Paying for end-of-life treatment

Speaking about which services hospitals and doctors should provide at the end of a patient’s life is always a sensitive subject.  Family members become emotional and desire any procedure which has a non-negative chance of prolonging the patients life, regardless of the cost.  This is what insurance is for, to safeguard families from calamitous medical…

‘Price Check, Neurology Wing’

“People generally don’t have a clue about what the health care they are consuming costs,” Michael O. Leavitt, the Secretary of Health and Human Services told reporters in a WebMD article (“Gov’t releases hospital prices“).  With a new initiative in hand, Mr. Leavitt hopes that consumer ignorance will soon dissipate. Yesterday, officials at the Centers…

Ode to Obesity

Reports of the increased obesity in the United States and its adverse effects on health outcomes are common. The AARP finds that 3 out of 10 American adults are obese (“Obesity in OECD countries“). MedPage Today reports that poor teenagers are more likely to be overweight than their non-poor peers (“…Teens from poorer families are…

Trials and transparency

The UK Medicines and Healthcare products Regulatory Agency (MHRA) has released a scathing report criticizing the medical procedures Parexel used in testing the TGN1412 drug. In-Pharma Technologist.com (“Parexcel back in hot water…“) reports that six individuals suffered severe side effects such as organ failure swelling of body parts due to poor administration of the trials…

Father of Microcredit

On NPR’s Marketplace, my favorite radio program, there is an interesting interview with Muhammed Yunus.  Mr. Yunus is the founder and director of the Grameen Bank in Bangladesh.  The bank describes itself as follows: GB [Grameen Bank] provides credit to the poorest of the poor in rural Bangladesh, without any collateral. At GB, credit is a…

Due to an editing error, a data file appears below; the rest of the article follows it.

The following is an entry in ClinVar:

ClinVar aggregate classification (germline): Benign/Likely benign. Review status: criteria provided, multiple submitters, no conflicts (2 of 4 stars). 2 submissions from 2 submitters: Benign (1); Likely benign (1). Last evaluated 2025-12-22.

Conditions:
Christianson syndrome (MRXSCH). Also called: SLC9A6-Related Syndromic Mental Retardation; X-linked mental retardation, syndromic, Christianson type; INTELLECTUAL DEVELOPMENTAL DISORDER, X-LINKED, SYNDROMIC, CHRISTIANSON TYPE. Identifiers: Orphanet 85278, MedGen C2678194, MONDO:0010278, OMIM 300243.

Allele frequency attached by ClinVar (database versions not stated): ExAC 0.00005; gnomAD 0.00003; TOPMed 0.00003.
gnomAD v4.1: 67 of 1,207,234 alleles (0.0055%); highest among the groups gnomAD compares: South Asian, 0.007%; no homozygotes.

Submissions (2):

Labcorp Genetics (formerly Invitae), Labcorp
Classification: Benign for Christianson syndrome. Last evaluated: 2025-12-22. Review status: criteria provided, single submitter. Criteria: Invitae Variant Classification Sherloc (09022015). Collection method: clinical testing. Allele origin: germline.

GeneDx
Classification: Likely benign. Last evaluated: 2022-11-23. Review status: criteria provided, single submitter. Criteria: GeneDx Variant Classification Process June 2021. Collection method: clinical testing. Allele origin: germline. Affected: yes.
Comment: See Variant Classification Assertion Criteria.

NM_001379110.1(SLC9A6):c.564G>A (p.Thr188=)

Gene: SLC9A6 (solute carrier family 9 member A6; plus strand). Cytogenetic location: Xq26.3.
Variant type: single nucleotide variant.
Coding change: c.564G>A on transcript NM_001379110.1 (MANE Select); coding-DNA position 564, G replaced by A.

Medical Service Bargain hunters?

According to the Kaiser Family Foundation’s (KFF) 2005 Employer Health Benefits Survey, the estimated number of firms who will offer high deductible health plans has increased to 20% in 2005.  This is up from 5% in 2003 and 10% in 2004.  Despite this increase, only 3.9% of workers–about 2.4 million in total–are covered either by a…

Naked Economist peeps at healthcare

Charles Wheelen is a respected journalist, author and lecturer. He is currently a lecturer in public policy at the University of Chicago, but he is most famous for his best selling book “Naked Economics: Undressing the Dismal Science.” In his blog, he cites the top ten reasons why health care costs are increasing. While the…

Google Health

Fard Johnmar of the Healthcare Vox blog has written a post regarding the introduction of Google Co-op.  Google Co-op allows users to perform detailed searches regarding medical issues.  You can search by symptom, condition, medical test, etc.  Johnmar states that: What’s interesting about this service is that Google is not taking responsibility for vetting healthcare…